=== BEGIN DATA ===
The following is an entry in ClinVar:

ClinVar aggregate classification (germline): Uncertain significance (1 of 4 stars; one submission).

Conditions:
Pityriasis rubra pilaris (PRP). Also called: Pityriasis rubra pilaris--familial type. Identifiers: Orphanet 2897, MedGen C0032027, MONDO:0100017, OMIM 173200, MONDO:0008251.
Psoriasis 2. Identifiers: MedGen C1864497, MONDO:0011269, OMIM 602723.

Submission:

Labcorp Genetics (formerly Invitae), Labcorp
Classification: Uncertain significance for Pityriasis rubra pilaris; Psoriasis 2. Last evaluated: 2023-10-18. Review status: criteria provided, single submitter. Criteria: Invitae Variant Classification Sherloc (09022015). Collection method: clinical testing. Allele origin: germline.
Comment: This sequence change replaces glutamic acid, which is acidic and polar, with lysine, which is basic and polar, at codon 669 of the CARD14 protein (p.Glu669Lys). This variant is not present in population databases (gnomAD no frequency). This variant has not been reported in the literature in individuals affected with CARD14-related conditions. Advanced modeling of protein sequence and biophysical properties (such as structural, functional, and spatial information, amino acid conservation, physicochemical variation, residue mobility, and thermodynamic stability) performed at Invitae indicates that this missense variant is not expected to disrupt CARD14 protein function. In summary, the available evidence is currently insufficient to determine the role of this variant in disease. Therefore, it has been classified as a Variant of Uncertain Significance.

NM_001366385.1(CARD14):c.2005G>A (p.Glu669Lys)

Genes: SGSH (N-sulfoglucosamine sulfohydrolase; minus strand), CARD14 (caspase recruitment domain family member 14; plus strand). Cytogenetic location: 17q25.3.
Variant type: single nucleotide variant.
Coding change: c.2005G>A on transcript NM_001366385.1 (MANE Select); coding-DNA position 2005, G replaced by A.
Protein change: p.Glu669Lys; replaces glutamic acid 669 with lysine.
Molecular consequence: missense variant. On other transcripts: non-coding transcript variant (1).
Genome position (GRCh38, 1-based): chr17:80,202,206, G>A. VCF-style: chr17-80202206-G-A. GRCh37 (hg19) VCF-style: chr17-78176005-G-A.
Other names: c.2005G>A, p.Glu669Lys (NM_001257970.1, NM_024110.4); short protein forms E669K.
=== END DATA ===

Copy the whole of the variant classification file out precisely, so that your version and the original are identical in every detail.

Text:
The following is an entry in ClinVar:

ClinVar aggregate classification (germline): Uncertain significance (1 of 4 stars; one submission).

Conditions:
Pityriasis rubra pilaris (PRP). Also called: Pityriasis rubra pilaris--familial type. Identifiers: Orphanet 2897, MedGen C0032027, MONDO:0100017, OMIM 173200, MONDO:0008251.
Psoriasis 2. Identifiers: MedGen C1864497, MONDO:0011269, OMIM 602723.

Submission:

Labcorp Genetics (formerly Invitae), Labcorp
Classification: Uncertain significance for Pityriasis rubra pilaris; Psoriasis 2. Last evaluated: 2023-10-18. Review status: criteria provided, single submitter. Criteria: Invitae Variant Classification Sherloc (09022015). Collection method: clinical testing. Allele origin: germline.
Comment: This sequence change replaces glutamic acid, which is acidic and polar, with lysine, which is basic and polar, at codon 669 of the CARD14 protein (p.Glu669Lys). This variant is not present in population databases (gnomAD no frequency). This variant has not been reported in the literature in individuals affected with CARD14-related conditions. Advanced modeling of protein sequence and biophysical properties (such as structural, functional, and spatial information, amino acid conservation, physicochemical variation, residue mobility, and thermodynamic stability) performed at Invitae indicates that this missense variant is not expected to disrupt CARD14 protein function. In summary, the available evidence is currently insufficient to determine the role of this variant in disease. Therefore, it has been classified as a Variant of Uncertain Significance.

NM_001366385.1(CARD14):c.2005G>A (p.Glu669Lys)

Genes: SGSH (N-sulfoglucosamine sulfohydrolase; minus strand), CARD14 (caspase recruitment domain family member 14; plus strand). Cytogenetic location: 17q25.3.
Variant type: single nucleotide variant.
Coding change: c.2005G>A on transcript NM_001366385.1 (MANE Select); coding-DNA position 2005, G replaced by A.
Protein change: p.Glu669Lys; replaces glutamic acid 669 with lysine.
Molecular consequence: missense variant. On other transcripts: non-coding transcript variant (1).
Genome position (GRCh38, 1-based): chr17:80,202,206, G>A. VCF-style: chr17-80202206-G-A. GRCh37 (hg19) VCF-style: chr17-78176005-G-A.
Other names: c.2005G>A, p.Glu669Lys (NM_001257970.1, NM_024110.4); short protein forms E669K.